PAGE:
Iran threatens to return to conditions before 2015 nuke deal: spokesman

Source: Xinhua| 2019-07-15 21:25:18|Editor: Shi Yinglun
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TEHRAN, July 15 (Xinhua) -- Spokesman for the Atomic Energy Organization of Iran (AEOI) said on Monday that Tehran plans to go back to the conditions before the landmark 2015 nuclear deal unless European signatories fulfill their obligations, state TV said.

Iran's retaliatory decision to reduce some of its commitments under the nuclear deal, the Joint Comprehensive Plan of Action (JCPOA), is within the framework of the accord which says if one side fails to deliver its commitments, the right is reserved for the other party to reconsider its obligations, said AEOI spokesman Behrouz Kamalvandi.

"If the Europeans and the United States do not fulfill their commitments, we will balance out their actions under the deal by reducing commitments and taking the conditions back to how they were four years ago," he said.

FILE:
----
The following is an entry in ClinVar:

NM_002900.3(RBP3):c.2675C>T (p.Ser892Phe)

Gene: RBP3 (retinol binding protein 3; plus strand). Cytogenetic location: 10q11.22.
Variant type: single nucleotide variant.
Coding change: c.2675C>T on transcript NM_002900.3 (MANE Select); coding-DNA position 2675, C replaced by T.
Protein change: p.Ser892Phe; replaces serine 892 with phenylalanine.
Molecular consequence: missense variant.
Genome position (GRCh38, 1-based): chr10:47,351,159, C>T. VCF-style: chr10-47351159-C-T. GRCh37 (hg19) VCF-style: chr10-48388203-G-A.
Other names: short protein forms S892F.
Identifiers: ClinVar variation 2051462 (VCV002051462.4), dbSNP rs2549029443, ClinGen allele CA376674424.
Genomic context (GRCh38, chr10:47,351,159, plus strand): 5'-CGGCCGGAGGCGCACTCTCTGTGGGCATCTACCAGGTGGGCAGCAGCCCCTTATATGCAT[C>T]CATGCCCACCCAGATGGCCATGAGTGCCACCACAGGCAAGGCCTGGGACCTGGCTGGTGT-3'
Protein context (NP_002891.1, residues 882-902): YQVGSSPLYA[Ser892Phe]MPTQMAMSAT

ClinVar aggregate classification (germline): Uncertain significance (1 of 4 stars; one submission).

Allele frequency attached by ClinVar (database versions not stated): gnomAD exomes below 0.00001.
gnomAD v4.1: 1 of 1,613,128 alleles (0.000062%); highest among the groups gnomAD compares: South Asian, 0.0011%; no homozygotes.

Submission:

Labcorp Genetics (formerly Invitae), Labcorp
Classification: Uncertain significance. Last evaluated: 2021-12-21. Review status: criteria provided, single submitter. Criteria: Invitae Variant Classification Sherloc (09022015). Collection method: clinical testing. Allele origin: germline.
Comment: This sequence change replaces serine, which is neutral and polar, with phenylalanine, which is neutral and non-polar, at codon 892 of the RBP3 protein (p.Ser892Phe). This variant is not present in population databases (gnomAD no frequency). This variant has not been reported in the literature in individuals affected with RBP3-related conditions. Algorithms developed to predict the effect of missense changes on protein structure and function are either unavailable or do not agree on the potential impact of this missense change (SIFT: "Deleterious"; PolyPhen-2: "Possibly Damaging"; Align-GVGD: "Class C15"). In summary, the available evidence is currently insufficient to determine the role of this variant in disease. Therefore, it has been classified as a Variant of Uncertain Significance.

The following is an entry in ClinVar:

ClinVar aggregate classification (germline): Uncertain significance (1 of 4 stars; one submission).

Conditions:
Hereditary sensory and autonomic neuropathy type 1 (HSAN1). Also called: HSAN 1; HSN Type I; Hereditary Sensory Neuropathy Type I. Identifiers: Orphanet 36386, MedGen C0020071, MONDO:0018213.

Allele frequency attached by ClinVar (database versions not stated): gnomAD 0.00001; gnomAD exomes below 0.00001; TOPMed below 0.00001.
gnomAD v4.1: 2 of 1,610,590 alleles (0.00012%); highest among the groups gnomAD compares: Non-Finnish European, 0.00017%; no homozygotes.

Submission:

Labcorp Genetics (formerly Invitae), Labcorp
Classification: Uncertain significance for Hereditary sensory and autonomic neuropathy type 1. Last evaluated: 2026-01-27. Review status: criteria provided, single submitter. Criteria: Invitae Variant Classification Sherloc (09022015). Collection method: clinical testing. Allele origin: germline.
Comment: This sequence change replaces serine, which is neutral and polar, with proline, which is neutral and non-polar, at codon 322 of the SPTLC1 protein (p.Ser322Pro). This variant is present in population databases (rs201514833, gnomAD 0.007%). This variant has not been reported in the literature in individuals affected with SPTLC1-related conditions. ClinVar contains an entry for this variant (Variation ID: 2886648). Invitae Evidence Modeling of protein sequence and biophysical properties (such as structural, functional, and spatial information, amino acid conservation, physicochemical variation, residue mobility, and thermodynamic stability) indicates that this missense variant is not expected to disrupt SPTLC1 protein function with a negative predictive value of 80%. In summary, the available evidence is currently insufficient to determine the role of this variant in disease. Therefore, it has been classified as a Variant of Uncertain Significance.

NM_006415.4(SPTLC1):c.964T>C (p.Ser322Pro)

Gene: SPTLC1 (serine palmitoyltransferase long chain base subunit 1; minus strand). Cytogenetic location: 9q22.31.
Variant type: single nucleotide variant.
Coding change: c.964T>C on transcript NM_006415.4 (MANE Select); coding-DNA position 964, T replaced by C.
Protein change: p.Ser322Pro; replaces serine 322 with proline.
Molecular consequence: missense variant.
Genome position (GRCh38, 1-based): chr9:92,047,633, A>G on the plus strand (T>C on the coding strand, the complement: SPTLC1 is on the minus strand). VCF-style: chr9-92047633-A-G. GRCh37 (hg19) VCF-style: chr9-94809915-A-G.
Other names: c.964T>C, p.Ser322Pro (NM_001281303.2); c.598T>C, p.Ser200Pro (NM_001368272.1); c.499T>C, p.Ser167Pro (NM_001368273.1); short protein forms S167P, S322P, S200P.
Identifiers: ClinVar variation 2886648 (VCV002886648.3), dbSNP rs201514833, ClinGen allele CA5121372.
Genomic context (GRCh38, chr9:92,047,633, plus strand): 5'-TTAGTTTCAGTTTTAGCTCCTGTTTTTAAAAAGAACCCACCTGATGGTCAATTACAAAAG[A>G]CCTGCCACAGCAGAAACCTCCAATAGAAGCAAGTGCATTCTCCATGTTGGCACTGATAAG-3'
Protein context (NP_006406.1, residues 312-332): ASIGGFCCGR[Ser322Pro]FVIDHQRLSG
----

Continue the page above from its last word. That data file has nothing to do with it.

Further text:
Iran and six world major powers sealed the landmark deal to end the controversies over the latter's nuclear program in 2015. Under the deal, Iran agreed to curb major parts of its sensitive nuclear program in return for the lift of UN as well as the western sanctions.

However, President Donald Trump has pulled Washington out of the deal and reinstated unprecedented sanctions against Tehran under the pretext of "flawed" nuclear deal and Iran's advancing ballistic missile program as well as its progressive influence in the region.

Since May this year, Iran has dropped some of its commitments subject to the deal and vowed to go further if its interests under the deal are not honored.

Kamalvandi said that Iran's uranium stockpile has surpassed 300 kg, the limit set by the deal, and Tehran is no longer obliged to export the surplus heavy water as it was required under the deal.

Besides, "currently, we have gone beyond 3.67 percent (uranium) enrichment purity and are also producing the enriched material required for nuclear plant fuel with 4.5-percent purity," he added.

The JCPOA was supposed to be an "exchange deal" but "what we give (within its framework) is way more than what we get in return," he concluded.